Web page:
Lamb with Garlicky Tahini

  • 1 oion
  • 1 1/4 cup of extra-virgin olive oil
  • Zest of 1 lemon and juice of 2
  • 1/4 teaspoon of ground cumin, plus more, for garnishing
  • 10 lamb of noisettes, about 1 1/4 inches thick
  • 8tbsp tahini
  • 4 garlic cloves, minced or pressed
  • 1/2 teaspoon of coarse salt
  1. Put the onion into one large shallow dish in which the noisettes will fit in one layer – or into a freezer bag
  2. Add the oil, lemon zest and cumin
  3. Give a good stir and add the lamb then cover or seal and marinade for as long as you’ve got
  4. Preheat the oven to 210C and put a nonstick or cast-iron pan on the stove
  5. Remove the noisettes from the marinade, brushing off any bits of onion
  6. Sear each side for a minute or two, then transfer to a baking pan and then to the preheated oven
  7. 10 minutes should be right for pink (but not bloody) lamb – you may need a bit longer if the meat started off very cold. You will need to check for yourself, obviously, and when cooked as you want, remove to a warmed plate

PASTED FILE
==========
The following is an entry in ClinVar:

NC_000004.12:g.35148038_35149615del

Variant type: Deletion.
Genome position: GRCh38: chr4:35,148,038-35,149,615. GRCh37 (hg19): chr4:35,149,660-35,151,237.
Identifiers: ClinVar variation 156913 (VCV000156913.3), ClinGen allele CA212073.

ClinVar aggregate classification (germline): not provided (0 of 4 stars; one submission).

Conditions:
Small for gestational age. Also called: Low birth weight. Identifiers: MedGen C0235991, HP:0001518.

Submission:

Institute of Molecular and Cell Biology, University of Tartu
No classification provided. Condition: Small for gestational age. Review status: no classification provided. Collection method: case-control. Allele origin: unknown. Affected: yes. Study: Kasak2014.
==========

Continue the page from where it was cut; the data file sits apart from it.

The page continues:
8. For the sauce, put the tahini in a bowl and add the garlic and salt
  9. Stir with a wooden spoon, adding the lemon juice as you do – it will seize up here, but don’t worry, because it will loosen
  10. Slowly add some water (I find I can use about 1/2 cup), pouring from a measuring cup, so only a little goes in at a time and keep stirring.
  11. When you have a smooth mixture–the consistency of heavy cream–stop adding water
  12. Put into a bowl with a spoon and sprinkle with the additional ground cumin.

The tahini is spectacular with diced tomato and parsley and some warmed pita chips as a light and nutritious lunch.

Ode to Nigella 8 – Sake Steak and Rice

OK, so I used lamb backstrap and couldn’t find sake anywhere so followed Nigella’s suggestion to use sherry instead. In her intro to this she says it’s one of those dinners she has on high rotation, next to roast chicken. The recipe is one of those you’d probably skim over when drooling over one of Nigella’s cookbooks, but I’m trying really hard to not make this ode a lardfest. On making it, it’s going to be on high rotation in this house too. With lamb, with chicken or if I’m brave enough even with duck as she suggests. It is very very easy and very very tasty and that, my friends, is what it’s all about.